Wednesday, September 16, 2009


Once more into the breach, dear friends, with CONFESSIONS OF A SPINNER RACK JUNKIE, where I opine in shortish fashion about comics that I have bought and/or received and/or read in the interval between August 19 through September 7, some of which may even still be on sale at finer comics selling establishments worldwide if you're lucky. Or not, as the case may be.

BATMAN AND ROBIN #3: Oh, Grant, Grant. What I am I going to do with you? I complain about needless obfuscation in Seaguy, yet I get dissatisfied when you play it straight here. It's enough to drive a poor comics geek to drink. Anyway, that's not to say that this is bad; anytime Morrison collaborates with Quitely there are multiple pleasures to be had- unfortunately mostly visual this time out, as Frank does the all-hell-breaking-loose resolution of the first story arc in smashing fashion. Recent fans of the Batman R.I.P. storyline have been delighted at the little bit of circular storytelling via the callback to that series which occurs at the end of this one...but I don't count myself among that number. This isn't bad, but it's no All-Star Superman- hell, it's not even in the same league as All-Star Batman and Robin, and it grieves me to say it. B+

Doesn't say much for your hero when he and his support have to call in the JLA to intimidate the latest threat. Nicely drawn, but dramatically inert. Isn't it about time for another Jingle Belle book? The back feature isn't much better, a disappointingly rote scuffle between costume-less (not naked, unfortunately) Manhunter and Jane Doe that is predictable in every way, and the art adds nothing. C-

Well, didn't see that coming necessarily, and I suppose it's at least a new direction, even if that direction points down Angel Street towards Wolfram and Hart. I suppose this is as good a way for Brubaker to exit the title as any. We also get a teaser for Andy Diggle's upcoming stint; a shortish story that brings Ann Nocenti, clumsy writing voice and all, back for a blatant nostalgia wallow, even though frankly (no pun intended there) I don't see how people can possibly be nostalgic for the Miller/Nocenti years when the character hasn't strayed from that path since his Marvel Knights resurrection over a decade ago. Anyway, it's a good-enough story made a lot better by David Aja's art. Finally, we get the standard pinups and a reprint of a Miller story, still effective after all this time (it has been quite a while since I've actually sat down and read those Miller issues, which I don't own anymore)...but sadly, I'm also reminded how much I hated Klaus Janson's inks then; sure, he could spot a black like nobody's business and was a deft hand with zip-a-tone, but his clunky, brittle line highlighted every shortcoming in Miller's equally clunky figure work, and he never made any penciller better except perhaps Sal Buscema. Anyway, as 500th issues go, this is just fine. I don't know why you'd want to get this, though, if you don't own the previous 125 or so. A-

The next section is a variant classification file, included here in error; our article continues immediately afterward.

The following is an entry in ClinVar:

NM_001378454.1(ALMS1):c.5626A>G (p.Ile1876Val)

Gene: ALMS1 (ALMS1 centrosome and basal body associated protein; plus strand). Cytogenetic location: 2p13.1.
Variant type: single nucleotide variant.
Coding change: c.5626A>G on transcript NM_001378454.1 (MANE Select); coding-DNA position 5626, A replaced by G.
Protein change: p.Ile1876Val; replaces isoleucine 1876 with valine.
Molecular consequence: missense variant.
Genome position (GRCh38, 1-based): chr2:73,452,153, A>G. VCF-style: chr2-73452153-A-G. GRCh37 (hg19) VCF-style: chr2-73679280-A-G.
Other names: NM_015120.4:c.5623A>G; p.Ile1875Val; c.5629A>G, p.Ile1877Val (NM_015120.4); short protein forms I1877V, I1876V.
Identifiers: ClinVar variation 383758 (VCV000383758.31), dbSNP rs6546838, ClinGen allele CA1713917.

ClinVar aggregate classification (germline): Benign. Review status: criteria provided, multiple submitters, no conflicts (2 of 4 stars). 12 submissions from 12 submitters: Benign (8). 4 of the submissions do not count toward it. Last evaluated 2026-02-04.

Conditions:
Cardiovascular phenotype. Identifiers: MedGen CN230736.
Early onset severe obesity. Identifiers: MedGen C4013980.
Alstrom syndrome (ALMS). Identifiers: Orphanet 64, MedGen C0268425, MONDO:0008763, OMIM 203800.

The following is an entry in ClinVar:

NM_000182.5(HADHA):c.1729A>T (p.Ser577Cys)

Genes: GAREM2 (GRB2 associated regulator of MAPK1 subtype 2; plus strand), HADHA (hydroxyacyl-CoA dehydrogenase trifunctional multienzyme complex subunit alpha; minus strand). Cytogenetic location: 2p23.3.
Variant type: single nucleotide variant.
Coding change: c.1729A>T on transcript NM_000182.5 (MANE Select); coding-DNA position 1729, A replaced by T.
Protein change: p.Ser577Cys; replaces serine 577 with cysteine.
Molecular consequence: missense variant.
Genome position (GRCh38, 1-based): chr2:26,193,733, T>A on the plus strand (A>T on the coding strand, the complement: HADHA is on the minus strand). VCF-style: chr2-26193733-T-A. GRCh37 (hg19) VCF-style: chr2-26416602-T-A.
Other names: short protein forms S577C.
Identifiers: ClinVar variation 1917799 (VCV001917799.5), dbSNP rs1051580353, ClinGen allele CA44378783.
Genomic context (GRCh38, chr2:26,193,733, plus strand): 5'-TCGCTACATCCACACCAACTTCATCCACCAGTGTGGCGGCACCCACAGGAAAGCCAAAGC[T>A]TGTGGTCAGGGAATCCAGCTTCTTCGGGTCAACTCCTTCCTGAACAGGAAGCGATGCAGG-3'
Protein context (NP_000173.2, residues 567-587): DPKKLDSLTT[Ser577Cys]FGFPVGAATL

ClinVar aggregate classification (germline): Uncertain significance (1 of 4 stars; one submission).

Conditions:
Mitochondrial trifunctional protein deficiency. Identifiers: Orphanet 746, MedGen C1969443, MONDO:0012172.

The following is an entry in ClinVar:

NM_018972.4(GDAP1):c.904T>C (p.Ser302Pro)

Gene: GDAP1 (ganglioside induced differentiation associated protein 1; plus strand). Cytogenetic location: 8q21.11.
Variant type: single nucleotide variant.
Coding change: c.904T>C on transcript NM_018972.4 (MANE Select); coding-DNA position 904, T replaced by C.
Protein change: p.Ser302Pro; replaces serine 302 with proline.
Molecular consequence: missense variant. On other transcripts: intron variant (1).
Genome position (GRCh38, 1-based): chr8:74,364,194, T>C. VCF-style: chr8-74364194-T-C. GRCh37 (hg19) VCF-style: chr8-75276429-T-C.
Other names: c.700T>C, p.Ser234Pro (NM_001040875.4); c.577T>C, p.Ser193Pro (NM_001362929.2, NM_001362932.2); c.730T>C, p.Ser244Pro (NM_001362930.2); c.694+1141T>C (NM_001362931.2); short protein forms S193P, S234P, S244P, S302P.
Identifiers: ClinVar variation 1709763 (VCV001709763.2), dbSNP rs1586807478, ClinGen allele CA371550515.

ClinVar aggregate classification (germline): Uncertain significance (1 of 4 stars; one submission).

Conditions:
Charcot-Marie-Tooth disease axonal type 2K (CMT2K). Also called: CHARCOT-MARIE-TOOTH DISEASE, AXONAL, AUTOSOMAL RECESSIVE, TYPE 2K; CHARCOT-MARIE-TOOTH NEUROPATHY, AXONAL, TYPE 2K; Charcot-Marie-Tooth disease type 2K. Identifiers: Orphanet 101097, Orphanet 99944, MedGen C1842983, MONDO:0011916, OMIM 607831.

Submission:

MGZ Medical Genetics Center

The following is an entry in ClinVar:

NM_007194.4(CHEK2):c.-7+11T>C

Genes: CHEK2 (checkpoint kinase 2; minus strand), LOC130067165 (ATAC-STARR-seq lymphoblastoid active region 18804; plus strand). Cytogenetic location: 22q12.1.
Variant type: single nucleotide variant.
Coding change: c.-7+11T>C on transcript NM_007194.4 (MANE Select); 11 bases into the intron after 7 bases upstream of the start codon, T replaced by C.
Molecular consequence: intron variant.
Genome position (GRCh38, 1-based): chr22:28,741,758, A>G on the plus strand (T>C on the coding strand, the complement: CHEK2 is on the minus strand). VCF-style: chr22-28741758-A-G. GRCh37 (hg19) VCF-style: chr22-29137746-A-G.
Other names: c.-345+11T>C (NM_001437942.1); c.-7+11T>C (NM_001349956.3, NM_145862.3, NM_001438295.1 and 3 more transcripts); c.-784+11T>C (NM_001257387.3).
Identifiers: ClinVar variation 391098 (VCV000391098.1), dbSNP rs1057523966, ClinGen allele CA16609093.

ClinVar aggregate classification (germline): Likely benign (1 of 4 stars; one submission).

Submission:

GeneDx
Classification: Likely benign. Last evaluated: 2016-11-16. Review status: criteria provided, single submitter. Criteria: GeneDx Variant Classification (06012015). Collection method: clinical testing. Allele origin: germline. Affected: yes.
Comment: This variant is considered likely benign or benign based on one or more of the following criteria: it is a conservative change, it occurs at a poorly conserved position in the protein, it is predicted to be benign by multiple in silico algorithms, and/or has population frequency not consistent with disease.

Guess I need to dig my Rucka/Martinbrough 90's-00's issues of Detective out of storage and reread, because I sure don't recall any storylines with morphing monster people in them. It's been a while, though, and I don't have every one of them, so I'm sure I just missed it. Anyway, doesn't matter, because they just add another layer of weird to an already odd story arc...and besides, it's the art that's the star here anyway, especially in a wonderful formal-ball fundraiser scene that features lots of well-staged sexual banter and some genuine tension of more than one kind; for the first time, Rucka provides enough to keep Williams from having to do all the heavy lifting and it really pays off. The Question backup pales in comparison, remaining bland and unmemorable, just the sort of story that got backup stories killed off before. A-